pharmaceutics, to equip researchers with the skills they need to develop the next generation of pharmaceutical products.
Accordingly, the CDT offers wider benefits to society as researchers trained in the Centre will be attractive to the
chemicals, engineering and materials sectors as well as healthcare and medicine. Within the proposed CDT we aim to
continue our broad-based training approach, such that researchers will have innovation and entrepreneurial skills, so vital
for the developing industry sector. This focus on translational and business skills helped a team from Nottingham in the
existing CDT to be winners of the NanoCom business competition in 2012.
Ultimately, improvements in the industry and practice of therapeutics combined with enhanced academy / industry
pathways to translation offer many future advantages, not just to the science, industry and medical base, but to patients,
carers and society as a whole.

Planned Impact

Society needs better medicines and requires scientists trained in new ways to develop these therapies towards the clinic. The pharmaceutical industry demands a culture change in research training to equip the next generation of leaders with the breadth of skills to translate the most innovative scientific concepts. The proposed CDT will deliver these leading scientists, highly-trained in interdisciplinary areas central to the EPSRC Healthcare Technologies priority whilst at the same time generating high impact research data and exploitable results. These outputs will benefit the Pharmaceutical sector, both 'big pharma' and SMEs, as well as underpinning key advances central to EPSRC Themes in Healthcare Technologies such as Diagnostics, Therapeutics and Medicines. Partners in the proposed CDT, including three of the world's largest pharmaceutical companies, have helped to shape this proposal to ensure maximum relevance in a time of rapid change in the industry.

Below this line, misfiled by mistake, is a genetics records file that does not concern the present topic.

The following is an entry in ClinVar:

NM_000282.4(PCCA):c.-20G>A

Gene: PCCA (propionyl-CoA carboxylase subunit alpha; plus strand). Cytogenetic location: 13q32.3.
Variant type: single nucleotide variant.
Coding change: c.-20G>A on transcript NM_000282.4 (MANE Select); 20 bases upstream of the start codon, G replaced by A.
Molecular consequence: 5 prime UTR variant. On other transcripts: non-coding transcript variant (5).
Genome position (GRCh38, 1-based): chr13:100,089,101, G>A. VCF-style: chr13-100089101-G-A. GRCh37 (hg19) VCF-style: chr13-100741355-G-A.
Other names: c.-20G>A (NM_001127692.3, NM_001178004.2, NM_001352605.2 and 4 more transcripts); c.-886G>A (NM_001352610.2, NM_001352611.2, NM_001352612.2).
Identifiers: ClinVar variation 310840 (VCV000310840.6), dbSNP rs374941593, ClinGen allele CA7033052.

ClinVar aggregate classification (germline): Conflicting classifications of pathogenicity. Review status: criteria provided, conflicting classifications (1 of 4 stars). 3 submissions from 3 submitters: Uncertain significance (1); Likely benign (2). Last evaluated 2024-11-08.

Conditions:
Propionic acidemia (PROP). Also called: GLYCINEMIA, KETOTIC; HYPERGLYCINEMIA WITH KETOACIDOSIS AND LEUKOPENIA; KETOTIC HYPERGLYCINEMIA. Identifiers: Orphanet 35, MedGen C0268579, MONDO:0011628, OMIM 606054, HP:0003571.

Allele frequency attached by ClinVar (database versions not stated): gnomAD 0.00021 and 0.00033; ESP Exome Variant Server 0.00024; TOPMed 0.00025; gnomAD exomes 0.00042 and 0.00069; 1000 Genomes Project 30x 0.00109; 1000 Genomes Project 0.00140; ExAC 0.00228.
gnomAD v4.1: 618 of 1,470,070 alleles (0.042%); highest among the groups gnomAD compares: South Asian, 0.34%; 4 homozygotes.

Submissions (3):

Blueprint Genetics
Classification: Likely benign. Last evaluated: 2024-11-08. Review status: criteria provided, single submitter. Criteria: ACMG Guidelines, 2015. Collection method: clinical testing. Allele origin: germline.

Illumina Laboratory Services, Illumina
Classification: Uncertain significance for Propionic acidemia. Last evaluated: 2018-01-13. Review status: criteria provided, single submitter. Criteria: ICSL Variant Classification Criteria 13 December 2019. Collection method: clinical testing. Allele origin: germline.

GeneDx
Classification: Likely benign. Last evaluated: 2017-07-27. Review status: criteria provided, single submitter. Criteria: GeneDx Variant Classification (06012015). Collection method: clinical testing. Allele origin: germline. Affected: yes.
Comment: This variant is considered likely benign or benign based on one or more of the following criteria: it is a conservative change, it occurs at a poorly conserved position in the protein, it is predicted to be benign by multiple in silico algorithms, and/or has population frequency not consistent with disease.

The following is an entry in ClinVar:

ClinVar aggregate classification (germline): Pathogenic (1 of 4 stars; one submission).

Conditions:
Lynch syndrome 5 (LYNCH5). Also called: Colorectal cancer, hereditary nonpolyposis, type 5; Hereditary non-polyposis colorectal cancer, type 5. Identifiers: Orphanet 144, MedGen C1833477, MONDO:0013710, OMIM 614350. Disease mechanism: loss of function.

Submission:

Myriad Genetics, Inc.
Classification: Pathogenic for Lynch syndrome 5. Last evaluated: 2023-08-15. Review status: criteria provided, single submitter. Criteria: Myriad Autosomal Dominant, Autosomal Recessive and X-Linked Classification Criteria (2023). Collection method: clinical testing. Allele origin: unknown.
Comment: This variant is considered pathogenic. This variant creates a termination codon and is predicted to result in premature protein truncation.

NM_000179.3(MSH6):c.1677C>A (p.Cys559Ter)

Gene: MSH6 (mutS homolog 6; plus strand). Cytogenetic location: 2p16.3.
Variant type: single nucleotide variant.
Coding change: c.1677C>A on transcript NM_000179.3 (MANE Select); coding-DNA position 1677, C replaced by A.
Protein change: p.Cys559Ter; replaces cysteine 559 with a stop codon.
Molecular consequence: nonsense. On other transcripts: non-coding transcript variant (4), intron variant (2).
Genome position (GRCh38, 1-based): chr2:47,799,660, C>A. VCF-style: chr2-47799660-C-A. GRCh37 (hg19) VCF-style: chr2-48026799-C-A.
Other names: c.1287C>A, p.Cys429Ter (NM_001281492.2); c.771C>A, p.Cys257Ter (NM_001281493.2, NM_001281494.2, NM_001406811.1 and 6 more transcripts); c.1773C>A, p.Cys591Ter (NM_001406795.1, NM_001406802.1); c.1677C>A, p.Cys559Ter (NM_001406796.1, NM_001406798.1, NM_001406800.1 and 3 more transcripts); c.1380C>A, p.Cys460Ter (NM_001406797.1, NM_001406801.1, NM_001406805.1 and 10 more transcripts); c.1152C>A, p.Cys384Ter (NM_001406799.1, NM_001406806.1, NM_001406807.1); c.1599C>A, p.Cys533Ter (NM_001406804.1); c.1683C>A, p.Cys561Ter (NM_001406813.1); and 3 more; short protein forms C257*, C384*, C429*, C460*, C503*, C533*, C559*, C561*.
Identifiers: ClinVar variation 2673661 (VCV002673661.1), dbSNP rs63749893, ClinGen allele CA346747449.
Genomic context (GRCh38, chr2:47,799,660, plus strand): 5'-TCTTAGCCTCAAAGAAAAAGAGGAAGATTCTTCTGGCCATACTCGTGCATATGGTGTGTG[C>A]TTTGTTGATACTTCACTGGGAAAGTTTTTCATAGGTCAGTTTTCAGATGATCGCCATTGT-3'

The CDT will specifically address a key need, highlighted by the Association of British Pharmaceutical Industries' (APBI) to reverse 'the decline in skills among young people training for careers in science (which) has a serious effect on the development of a knowledge-based industry'. Impact for university and industry partners also includes generation of IP-protected product opportunities. We anticipate a number of new patent application filings to cover inventions in high throughput material selection, self-assembled drug carriers, engineered in vitro models of diseased tissue, and new properties and therapeutic outcomes of specifically formulated biotherapeutics.